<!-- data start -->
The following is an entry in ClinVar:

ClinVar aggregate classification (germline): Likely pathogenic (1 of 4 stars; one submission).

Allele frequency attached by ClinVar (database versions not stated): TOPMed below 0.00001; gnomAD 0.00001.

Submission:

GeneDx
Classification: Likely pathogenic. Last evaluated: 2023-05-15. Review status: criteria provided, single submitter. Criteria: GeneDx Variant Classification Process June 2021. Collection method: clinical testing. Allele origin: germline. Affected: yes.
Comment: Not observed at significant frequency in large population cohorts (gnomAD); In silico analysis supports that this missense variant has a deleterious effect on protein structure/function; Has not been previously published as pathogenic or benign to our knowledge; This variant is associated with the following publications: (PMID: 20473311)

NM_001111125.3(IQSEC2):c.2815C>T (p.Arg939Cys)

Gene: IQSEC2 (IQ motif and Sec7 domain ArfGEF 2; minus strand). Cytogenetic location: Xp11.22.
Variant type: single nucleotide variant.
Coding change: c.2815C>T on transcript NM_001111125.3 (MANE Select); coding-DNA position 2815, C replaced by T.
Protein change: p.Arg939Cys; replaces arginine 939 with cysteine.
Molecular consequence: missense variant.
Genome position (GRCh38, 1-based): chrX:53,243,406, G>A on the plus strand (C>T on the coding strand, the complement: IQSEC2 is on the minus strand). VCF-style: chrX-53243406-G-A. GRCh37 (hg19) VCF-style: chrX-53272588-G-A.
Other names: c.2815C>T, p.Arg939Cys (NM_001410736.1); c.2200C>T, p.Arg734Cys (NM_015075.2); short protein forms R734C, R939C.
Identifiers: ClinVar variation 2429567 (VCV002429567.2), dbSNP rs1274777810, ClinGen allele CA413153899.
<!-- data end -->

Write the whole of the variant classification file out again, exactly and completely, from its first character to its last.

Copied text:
The following is an entry in ClinVar:

ClinVar aggregate classification (germline): Likely pathogenic (1 of 4 stars; one submission).

Allele frequency attached by ClinVar (database versions not stated): TOPMed below 0.00001; gnomAD 0.00001.

Submission:

GeneDx
Classification: Likely pathogenic. Last evaluated: 2023-05-15. Review status: criteria provided, single submitter. Criteria: GeneDx Variant Classification Process June 2021. Collection method: clinical testing. Allele origin: germline. Affected: yes.
Comment: Not observed at significant frequency in large population cohorts (gnomAD); In silico analysis supports that this missense variant has a deleterious effect on protein structure/function; Has not been previously published as pathogenic or benign to our knowledge; This variant is associated with the following publications: (PMID: 20473311)

NM_001111125.3(IQSEC2):c.2815C>T (p.Arg939Cys)

Gene: IQSEC2 (IQ motif and Sec7 domain ArfGEF 2; minus strand). Cytogenetic location: Xp11.22.
Variant type: single nucleotide variant.
Coding change: c.2815C>T on transcript NM_001111125.3 (MANE Select); coding-DNA position 2815, C replaced by T.
Protein change: p.Arg939Cys; replaces arginine 939 with cysteine.
Molecular consequence: missense variant.
Genome position (GRCh38, 1-based): chrX:53,243,406, G>A on the plus strand (C>T on the coding strand, the complement: IQSEC2 is on the minus strand). VCF-style: chrX-53243406-G-A. GRCh37 (hg19) VCF-style: chrX-53272588-G-A.
Other names: c.2815C>T, p.Arg939Cys (NM_001410736.1); c.2200C>T, p.Arg734Cys (NM_015075.2); short protein forms R734C, R939C.
Identifiers: ClinVar variation 2429567 (VCV002429567.2), dbSNP rs1274777810, ClinGen allele CA413153899.